The Two Relationships You HAVE to Care For

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I won't keep you in suspense on this one. Of all the relationships that come into your horselife--show friends, trail friends, club buddies, your coach or trainer, the occasional horse sitter--the two that REALLY make it or break it are your relationships with your vet and farrier. Truth to tell, you and your horses need these pro caregivers way more than they need you. If they're exceptionally good at what they do, they may not need you at all, simply because they probably have more people wanting to be their clients and customers than they can accommodate.

Treat them poorly, and you may just find that they're "too busy" just when you need them most.

Treat them well, like they matter, and they'll be your right-hand helpers without batting an eye.

A few more thoughts on how to nurture good vet/farrier relationships:

* The number one thing: Pay bills promptly. Many vets and farriers are understanding about extending credit in a crisis, but they ALL have stories to tell of the clients who let routine bills drag out for months and months, and of those who somehow never managed to pay at all. Don't shuffle their bills to the bottom of your monthly pile. These people are as important to your horses' welfare as your electric service is to you.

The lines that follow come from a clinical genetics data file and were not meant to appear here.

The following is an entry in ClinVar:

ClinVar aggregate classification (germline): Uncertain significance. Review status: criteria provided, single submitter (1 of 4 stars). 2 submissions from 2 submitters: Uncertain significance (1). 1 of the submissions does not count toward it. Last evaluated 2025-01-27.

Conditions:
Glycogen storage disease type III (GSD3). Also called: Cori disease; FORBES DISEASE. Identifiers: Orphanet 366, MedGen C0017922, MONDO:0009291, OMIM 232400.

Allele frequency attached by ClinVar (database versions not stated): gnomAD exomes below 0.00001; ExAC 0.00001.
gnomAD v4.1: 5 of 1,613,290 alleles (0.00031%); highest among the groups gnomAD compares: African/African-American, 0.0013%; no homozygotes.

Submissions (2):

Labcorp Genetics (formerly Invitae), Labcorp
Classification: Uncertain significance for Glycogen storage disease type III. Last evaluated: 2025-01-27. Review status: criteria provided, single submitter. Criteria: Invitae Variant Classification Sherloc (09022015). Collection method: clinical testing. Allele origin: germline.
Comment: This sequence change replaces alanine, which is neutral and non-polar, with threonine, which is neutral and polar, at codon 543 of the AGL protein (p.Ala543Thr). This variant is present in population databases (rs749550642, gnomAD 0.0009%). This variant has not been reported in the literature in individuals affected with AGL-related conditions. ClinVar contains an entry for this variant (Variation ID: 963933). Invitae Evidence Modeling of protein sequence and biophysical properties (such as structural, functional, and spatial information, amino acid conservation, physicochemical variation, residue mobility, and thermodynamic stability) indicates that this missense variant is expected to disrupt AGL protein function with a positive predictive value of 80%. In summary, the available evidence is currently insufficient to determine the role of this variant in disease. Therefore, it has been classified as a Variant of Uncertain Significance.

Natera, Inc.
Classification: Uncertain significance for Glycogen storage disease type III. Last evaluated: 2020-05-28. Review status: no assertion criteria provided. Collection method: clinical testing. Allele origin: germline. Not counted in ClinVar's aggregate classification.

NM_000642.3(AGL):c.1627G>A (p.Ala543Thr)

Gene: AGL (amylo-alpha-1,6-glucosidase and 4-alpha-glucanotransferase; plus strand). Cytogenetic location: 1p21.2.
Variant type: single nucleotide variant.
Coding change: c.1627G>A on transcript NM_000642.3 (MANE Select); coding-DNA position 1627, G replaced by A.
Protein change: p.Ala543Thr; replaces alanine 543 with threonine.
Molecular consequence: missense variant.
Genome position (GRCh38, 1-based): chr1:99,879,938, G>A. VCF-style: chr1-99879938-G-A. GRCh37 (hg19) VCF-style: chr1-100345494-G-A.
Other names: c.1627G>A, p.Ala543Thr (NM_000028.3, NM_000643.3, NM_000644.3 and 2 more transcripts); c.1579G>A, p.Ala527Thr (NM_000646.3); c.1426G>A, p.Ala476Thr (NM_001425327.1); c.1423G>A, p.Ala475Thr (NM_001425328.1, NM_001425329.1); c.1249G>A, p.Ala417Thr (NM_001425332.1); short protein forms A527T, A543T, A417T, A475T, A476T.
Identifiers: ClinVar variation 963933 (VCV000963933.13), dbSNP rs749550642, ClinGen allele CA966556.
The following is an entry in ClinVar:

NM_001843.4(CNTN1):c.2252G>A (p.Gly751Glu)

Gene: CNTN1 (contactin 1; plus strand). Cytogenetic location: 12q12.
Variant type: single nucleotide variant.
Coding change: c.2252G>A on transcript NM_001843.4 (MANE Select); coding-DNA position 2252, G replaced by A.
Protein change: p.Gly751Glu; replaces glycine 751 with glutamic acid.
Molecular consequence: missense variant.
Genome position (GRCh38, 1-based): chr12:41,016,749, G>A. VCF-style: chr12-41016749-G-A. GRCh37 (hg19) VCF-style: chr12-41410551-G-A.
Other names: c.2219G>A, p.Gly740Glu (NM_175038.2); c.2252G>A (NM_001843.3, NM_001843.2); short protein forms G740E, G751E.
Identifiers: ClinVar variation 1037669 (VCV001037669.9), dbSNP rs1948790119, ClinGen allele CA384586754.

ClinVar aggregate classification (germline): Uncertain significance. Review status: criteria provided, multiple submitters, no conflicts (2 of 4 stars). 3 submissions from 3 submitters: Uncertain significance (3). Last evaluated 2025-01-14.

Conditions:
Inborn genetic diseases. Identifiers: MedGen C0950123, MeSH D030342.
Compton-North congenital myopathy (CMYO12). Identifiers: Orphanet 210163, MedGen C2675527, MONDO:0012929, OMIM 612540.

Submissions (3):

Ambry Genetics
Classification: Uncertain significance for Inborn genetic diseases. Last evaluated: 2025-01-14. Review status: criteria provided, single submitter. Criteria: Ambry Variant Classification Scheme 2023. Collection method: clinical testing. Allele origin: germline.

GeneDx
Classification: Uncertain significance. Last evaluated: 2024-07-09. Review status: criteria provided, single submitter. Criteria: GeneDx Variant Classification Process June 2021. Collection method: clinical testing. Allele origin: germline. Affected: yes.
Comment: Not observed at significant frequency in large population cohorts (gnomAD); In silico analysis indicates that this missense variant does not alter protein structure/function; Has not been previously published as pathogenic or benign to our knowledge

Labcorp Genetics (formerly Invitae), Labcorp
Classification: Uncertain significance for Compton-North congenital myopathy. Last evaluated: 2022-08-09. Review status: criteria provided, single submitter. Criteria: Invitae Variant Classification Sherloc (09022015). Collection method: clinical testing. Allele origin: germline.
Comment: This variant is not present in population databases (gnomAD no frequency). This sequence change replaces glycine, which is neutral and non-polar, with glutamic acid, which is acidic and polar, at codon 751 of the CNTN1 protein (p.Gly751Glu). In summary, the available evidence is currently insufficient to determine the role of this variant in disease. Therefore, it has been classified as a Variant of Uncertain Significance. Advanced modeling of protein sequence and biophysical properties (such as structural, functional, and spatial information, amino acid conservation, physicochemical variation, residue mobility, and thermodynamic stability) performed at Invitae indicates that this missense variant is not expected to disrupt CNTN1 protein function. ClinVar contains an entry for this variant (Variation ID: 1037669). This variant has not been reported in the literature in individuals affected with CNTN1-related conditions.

* Provide them with decent places to work. Don't expect your vet to do her best work in a filthy, dimly lit stall or pen, and don't think your farrier's going to work a miracle when standing under brutal sun or out in a bone-chilling wind. And it never hurts to offer a cold or warming beverage, either, especially if the job's a long one.

* Respect their time. You wouldn't appreciate it if your boss said, "Oh, by the way, can you do this extra report?" at 4:59 on a Friday afternoon; likewise, it doesn't make your caregiver's day when you say, "Hey, before you go, could you work on this extra horse, too?"

* Do your OWN horse training. It isn't fair to ask your vet and/or farrier to risk their livelihoods with injury from an ill-mannered or seldom-handled horse.

* Do something extra every now and then. Send a thank-you card for a job well done, or maybe slip your farrier a tip for special service.

I think we all want vets and farriers we can count on; we want "the good ones." Just remember that it's a two-way street. To be treated like a good customer or client, you have to go to the effort to be one.